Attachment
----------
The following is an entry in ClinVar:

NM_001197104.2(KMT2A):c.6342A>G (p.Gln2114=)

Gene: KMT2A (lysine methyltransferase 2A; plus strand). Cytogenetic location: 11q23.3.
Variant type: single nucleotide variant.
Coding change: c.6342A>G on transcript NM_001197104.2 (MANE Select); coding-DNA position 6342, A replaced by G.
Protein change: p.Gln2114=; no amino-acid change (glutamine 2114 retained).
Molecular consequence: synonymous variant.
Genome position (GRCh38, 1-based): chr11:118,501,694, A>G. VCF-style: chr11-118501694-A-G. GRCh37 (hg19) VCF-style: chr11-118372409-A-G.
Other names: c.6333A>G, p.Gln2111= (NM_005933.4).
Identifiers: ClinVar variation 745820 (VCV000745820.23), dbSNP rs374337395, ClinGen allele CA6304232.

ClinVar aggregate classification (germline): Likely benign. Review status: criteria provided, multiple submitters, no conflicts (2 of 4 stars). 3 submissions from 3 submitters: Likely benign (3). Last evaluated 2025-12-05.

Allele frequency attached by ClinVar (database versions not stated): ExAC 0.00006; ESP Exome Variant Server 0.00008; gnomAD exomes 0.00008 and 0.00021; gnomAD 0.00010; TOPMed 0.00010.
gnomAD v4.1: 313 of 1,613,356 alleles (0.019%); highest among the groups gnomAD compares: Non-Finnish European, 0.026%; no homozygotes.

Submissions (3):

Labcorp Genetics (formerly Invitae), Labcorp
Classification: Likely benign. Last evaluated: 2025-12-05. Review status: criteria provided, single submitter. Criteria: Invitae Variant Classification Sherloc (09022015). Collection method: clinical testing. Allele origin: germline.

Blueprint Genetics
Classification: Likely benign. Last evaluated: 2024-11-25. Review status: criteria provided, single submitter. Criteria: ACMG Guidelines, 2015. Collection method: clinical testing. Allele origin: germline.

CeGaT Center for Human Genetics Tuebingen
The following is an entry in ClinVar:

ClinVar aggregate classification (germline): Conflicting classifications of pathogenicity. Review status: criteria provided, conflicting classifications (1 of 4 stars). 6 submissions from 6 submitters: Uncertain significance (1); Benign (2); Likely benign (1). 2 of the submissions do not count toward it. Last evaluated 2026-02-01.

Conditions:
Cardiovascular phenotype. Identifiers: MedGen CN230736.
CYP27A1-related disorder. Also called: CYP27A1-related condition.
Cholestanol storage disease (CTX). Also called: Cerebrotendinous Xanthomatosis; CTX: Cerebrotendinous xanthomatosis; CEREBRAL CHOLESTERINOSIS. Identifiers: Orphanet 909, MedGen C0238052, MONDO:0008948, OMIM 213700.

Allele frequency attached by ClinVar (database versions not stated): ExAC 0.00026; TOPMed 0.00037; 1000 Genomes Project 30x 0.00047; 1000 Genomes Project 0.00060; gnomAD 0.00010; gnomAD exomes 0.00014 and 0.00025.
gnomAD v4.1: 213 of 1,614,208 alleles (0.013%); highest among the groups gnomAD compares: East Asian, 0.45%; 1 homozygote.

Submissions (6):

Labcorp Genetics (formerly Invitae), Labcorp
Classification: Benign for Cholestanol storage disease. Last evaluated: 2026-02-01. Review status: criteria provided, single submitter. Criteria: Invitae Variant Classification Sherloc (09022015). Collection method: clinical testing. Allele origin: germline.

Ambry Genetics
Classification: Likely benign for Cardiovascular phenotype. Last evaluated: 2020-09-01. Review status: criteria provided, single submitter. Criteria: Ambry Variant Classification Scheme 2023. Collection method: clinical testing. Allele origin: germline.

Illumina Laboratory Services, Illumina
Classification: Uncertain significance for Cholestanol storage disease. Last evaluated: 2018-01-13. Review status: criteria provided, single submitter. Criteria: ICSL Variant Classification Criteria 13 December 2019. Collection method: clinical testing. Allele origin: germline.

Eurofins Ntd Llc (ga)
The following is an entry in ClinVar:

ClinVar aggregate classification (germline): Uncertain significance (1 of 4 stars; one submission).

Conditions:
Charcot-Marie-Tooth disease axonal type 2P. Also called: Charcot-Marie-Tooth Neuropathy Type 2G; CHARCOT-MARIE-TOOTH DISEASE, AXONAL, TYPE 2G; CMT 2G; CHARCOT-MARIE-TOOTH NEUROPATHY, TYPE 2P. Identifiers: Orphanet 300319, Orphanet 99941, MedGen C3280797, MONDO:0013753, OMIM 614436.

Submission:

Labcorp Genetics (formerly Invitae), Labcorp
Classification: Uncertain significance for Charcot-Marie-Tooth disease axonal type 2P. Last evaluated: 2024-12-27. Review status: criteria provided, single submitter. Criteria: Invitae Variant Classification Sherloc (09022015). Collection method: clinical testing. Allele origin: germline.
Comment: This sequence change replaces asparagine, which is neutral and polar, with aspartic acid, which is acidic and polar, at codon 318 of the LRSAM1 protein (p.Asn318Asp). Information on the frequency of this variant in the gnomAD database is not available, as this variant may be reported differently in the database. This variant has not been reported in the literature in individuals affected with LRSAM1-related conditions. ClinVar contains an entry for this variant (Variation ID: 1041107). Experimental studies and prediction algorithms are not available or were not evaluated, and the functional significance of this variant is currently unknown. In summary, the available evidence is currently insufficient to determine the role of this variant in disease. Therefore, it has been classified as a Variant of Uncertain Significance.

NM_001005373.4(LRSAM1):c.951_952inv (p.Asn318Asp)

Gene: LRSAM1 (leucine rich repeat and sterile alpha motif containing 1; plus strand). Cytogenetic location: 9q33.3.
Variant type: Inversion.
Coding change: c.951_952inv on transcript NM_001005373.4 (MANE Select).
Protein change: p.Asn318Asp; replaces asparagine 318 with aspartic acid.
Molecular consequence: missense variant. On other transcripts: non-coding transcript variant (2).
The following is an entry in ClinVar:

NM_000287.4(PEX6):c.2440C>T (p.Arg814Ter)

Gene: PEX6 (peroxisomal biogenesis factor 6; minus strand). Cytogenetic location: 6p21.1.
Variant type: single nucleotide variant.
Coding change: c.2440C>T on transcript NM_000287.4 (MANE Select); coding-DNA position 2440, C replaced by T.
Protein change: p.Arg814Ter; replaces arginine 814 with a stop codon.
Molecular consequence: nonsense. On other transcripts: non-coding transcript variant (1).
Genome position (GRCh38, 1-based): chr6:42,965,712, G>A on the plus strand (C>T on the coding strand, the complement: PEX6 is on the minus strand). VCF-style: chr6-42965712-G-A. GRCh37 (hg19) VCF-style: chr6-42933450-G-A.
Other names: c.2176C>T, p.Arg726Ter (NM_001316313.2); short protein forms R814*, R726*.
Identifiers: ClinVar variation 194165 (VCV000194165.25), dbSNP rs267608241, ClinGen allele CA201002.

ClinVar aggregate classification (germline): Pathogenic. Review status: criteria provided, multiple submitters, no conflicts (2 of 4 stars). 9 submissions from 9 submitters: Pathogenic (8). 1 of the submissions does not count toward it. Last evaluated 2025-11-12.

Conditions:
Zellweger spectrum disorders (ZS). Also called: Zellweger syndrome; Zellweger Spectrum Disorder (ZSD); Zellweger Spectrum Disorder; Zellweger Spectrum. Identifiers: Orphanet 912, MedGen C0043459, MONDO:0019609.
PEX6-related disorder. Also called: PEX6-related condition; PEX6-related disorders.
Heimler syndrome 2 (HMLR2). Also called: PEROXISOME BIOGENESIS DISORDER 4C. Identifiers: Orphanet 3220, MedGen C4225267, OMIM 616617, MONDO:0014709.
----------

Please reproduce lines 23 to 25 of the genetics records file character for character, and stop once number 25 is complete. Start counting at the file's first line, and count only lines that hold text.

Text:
Cardiovascular phenotype. Identifiers: MedGen CN230736.
CYP27A1-related disorder. Also called: CYP27A1-related condition.
Cholestanol storage disease (CTX). Also called: Cerebrotendinous Xanthomatosis; CTX: Cerebrotendinous xanthomatosis; CEREBRAL CHOLESTERINOSIS. Identifiers: Orphanet 909, MedGen C0238052, MONDO:0008948, OMIM 213700.